Other features of the Evo 465 include 5 carry handles, 2 rear flush rod holders, 8in hatch to rear storage compartment, bait cutting pad on hatch lid, recessed rear well and adjustable foot straps and leg length. Comfort I found the moulded in seat quite comfortable, even without a seat pad & backrest. The Evo 465 has attachment points for a seat and rod leash as standard kit. I also found the foot well area very comfortable with the footrests offering great support while paddling.
Another great thing about the Stealth is the lack of clutter on the deck. The large centre hatch means everything can be stowed, keeping gear on deck to a minimum. This is important when fishing offshore particularly getting in and out through surf and in rough conditions. It is also advantageous for the day when you get that big hook up and try to land a big fish in a rather small work space. The centre hatch has a tackle tray that slides towards the bow to allow full access to the storage compartment and also slides towards the paddler making it the perfect location for lures, pliers, scissors, knife, floats, etc.
The angle of the rear rod holders is good, positioning your rod tip well out to the side (as opposed to pointing straight back). This makes it much easier to keep an eye on your rod and notice any strikes or pick up when a lure has been fouled up on weed. It is difficult to access the rear hatch from a standard seated position but if you move to a ‘side saddle’ position the hatch is easily reached.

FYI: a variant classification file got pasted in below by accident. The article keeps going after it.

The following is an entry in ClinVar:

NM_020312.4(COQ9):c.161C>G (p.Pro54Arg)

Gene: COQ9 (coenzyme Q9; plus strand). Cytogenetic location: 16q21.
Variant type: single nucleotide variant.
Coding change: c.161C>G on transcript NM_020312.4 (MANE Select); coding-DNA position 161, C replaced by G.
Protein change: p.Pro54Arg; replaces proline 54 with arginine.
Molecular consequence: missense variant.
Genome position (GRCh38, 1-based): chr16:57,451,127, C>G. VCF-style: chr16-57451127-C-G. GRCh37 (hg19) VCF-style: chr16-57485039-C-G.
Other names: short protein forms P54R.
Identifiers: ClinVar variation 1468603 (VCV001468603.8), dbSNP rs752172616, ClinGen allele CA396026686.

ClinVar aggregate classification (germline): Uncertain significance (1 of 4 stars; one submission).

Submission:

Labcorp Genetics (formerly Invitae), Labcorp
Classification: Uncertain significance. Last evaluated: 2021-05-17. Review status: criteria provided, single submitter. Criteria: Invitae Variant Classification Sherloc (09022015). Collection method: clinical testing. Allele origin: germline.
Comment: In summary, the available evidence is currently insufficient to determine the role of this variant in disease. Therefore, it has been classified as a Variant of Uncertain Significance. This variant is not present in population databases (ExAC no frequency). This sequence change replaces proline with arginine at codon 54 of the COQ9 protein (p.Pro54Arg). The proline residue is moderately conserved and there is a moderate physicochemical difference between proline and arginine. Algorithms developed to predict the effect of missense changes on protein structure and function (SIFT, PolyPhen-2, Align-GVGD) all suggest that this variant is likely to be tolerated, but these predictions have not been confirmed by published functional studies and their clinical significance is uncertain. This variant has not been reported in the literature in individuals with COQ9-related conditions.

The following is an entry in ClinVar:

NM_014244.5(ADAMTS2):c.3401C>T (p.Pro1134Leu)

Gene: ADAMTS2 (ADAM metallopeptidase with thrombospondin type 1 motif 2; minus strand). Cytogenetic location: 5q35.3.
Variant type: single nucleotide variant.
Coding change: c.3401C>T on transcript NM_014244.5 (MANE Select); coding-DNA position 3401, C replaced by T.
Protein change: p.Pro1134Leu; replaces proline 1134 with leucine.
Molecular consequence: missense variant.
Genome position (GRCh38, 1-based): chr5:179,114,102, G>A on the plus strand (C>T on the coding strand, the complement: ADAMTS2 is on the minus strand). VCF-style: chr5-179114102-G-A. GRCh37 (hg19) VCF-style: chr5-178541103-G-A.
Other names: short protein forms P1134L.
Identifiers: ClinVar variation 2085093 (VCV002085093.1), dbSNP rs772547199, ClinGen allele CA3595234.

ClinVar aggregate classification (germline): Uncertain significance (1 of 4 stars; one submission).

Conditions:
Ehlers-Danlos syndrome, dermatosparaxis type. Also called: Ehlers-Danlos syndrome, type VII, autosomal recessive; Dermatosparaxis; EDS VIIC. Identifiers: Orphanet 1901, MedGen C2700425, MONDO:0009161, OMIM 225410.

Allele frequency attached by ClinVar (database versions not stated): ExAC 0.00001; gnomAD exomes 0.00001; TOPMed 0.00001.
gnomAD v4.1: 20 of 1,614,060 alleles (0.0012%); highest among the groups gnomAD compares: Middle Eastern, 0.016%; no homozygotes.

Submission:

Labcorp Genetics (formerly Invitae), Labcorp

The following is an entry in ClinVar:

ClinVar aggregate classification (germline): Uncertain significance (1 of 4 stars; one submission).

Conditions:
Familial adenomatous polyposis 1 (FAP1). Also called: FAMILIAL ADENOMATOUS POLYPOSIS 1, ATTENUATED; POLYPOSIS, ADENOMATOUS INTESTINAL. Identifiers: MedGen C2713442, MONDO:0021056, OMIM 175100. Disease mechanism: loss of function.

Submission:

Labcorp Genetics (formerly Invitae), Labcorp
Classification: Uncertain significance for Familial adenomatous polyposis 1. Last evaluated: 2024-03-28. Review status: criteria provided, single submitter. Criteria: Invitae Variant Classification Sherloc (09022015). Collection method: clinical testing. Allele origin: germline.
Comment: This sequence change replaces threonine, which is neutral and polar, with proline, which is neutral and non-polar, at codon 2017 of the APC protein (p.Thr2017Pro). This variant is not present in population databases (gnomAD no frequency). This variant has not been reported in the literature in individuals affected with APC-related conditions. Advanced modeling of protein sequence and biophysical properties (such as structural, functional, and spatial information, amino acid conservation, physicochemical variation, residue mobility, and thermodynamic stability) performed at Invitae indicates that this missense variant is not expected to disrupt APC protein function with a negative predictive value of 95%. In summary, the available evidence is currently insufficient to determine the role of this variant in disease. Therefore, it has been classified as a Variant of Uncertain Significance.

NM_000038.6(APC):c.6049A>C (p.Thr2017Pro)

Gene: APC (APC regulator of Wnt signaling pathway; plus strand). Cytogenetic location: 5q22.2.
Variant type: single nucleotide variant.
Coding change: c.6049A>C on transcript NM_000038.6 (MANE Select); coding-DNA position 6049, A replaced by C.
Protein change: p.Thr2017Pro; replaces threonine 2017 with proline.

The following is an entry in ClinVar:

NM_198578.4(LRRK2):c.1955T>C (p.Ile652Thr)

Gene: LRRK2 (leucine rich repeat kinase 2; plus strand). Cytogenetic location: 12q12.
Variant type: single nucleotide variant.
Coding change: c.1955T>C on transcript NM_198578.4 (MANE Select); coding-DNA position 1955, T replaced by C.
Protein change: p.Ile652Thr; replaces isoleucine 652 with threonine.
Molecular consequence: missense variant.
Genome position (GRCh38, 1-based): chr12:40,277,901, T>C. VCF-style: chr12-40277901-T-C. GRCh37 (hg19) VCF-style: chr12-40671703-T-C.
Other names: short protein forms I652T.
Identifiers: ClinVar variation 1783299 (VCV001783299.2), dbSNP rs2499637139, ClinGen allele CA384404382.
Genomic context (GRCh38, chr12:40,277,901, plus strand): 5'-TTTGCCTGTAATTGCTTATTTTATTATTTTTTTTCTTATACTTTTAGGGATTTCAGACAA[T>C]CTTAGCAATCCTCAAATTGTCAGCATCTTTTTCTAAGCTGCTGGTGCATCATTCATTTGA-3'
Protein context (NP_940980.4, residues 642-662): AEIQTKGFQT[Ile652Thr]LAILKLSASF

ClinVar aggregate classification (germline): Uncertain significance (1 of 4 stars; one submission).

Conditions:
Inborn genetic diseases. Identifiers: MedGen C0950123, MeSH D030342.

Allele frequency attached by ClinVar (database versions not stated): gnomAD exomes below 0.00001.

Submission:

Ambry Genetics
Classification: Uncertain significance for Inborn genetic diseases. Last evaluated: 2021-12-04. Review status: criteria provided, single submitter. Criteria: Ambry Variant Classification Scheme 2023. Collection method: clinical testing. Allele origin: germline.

Stability, Manoeuvrability, Tracking & Speed
At 66cm wide some would fear that stability had been compromised in the quest for speed……the Evo 465 is still a very stable kayak! The flat hull and very low seat position, which lowers the centre of gravity, ensures this solid stability. The speed and tracking of the 465 are exceptional. It really gets along well and is quite effortless to maintain a good cruising speed. From a stationary position I found it quite manoeuvrable by using the forward half of a sweep stroke to pull the bow around. Once the kayak was up and moving, and the bow cutting through the water, this paddle stroke became less effective. At speed, the rudder controls and turns the Evo easily but does deliver a rather large turning circle.
In the Surf and Cruising
I tried the 465 in the surf a number of times and drew different conclusions each time. The sharp entry at the bow allows the Evo to cut through the waves where Stealth’s earlier models tend to lift up over the waves. This provides a rather wet ride even in the smaller stuff but I did find the speed of the craft allowed me to punch through some pretty large breaking waves. On the first few waves to the beach I lazily allowed the kayak to broach sideways in the surf. I found the hull quite unforgiving in this position and found myself taking an unexpected swim! It seems the combination of the pronounced keel and flat section through the hull makes the Evo difficult to keep upright in this broached position.